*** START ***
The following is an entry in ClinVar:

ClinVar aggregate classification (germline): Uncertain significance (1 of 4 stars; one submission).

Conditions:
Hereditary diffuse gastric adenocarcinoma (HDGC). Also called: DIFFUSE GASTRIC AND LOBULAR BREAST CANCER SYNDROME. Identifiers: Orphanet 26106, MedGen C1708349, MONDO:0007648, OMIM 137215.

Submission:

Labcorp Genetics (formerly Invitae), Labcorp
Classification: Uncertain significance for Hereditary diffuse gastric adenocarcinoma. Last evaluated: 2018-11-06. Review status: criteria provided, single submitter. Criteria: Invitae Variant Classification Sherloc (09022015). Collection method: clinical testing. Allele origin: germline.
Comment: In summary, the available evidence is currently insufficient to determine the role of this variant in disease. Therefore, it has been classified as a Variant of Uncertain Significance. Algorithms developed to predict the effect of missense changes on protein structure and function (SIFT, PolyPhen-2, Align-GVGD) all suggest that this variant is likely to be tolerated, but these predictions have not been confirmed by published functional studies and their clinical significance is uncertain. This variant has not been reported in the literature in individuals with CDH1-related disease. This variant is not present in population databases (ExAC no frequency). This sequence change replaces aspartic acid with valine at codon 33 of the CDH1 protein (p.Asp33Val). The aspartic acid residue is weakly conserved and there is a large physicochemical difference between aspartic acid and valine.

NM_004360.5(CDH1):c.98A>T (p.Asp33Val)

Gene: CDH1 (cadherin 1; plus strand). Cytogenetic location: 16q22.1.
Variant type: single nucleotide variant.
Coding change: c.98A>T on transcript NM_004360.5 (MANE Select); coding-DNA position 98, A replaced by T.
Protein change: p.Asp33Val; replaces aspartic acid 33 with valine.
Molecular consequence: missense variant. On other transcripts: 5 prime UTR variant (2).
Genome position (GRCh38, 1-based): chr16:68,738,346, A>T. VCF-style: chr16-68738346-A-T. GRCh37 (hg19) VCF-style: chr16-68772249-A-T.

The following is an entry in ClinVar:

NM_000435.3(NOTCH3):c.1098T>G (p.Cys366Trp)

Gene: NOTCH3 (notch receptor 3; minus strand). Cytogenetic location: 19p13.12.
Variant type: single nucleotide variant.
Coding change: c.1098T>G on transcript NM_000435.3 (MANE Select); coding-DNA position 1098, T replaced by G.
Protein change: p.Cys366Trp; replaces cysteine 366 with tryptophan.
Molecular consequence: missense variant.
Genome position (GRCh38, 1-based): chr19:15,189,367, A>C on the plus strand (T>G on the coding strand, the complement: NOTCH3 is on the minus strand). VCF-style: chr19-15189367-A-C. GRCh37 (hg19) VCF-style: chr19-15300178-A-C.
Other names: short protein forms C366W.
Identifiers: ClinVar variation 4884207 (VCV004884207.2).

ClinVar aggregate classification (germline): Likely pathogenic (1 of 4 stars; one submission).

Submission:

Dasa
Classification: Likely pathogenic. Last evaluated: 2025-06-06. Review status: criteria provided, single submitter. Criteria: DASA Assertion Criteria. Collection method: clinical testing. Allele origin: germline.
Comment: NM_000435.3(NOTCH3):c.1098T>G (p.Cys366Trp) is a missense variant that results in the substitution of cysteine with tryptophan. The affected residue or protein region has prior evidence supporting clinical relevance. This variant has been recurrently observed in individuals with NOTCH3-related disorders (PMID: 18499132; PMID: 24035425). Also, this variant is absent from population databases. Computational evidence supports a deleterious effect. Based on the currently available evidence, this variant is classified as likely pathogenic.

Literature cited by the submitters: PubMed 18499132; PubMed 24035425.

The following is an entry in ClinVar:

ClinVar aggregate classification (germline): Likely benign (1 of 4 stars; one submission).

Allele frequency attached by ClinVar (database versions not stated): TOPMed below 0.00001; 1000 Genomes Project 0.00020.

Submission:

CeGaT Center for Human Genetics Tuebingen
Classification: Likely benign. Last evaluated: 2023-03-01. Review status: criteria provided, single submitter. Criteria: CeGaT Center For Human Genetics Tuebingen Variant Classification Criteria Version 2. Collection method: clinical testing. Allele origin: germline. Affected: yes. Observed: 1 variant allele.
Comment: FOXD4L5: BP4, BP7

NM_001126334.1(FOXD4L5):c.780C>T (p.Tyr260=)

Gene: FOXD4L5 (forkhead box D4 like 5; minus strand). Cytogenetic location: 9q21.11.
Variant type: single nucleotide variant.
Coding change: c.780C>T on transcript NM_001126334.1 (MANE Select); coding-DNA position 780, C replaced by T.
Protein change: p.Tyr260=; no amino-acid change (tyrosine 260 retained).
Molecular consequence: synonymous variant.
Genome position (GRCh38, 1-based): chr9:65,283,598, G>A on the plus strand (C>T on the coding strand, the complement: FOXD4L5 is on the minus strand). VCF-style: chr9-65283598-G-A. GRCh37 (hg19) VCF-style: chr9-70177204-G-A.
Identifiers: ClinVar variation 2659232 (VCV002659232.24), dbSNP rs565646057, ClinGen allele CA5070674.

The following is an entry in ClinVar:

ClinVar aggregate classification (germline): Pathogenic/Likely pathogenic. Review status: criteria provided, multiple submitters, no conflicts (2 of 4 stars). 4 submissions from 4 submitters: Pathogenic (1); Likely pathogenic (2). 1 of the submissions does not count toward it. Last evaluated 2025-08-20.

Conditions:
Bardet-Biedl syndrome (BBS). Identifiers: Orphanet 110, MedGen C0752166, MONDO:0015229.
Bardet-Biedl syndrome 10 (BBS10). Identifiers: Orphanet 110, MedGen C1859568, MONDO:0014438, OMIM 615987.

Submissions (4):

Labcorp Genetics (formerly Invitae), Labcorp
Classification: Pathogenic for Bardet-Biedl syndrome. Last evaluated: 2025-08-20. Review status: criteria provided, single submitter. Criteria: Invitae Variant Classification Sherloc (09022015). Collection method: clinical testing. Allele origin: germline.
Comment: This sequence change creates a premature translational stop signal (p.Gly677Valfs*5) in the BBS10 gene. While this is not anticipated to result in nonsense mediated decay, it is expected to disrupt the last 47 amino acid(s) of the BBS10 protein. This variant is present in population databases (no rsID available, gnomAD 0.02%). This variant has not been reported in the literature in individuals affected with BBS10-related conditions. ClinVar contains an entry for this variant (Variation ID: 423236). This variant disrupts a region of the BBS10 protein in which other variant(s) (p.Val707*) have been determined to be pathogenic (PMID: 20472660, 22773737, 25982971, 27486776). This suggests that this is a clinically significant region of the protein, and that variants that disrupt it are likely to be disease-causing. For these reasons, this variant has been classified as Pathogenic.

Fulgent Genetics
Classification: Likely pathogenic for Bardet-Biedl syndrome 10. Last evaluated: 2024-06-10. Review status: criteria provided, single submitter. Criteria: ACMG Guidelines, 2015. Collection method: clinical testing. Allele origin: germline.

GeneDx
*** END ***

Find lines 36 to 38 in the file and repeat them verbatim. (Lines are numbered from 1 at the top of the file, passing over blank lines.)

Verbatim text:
CeGaT Center for Human Genetics Tuebingen
Classification: Likely benign. Last evaluated: 2023-03-01. Review status: criteria provided, single submitter. Criteria: CeGaT Center For Human Genetics Tuebingen Variant Classification Criteria Version 2. Collection method: clinical testing. Allele origin: germline. Affected: yes. Observed: 1 variant allele.
Comment: FOXD4L5: BP4, BP7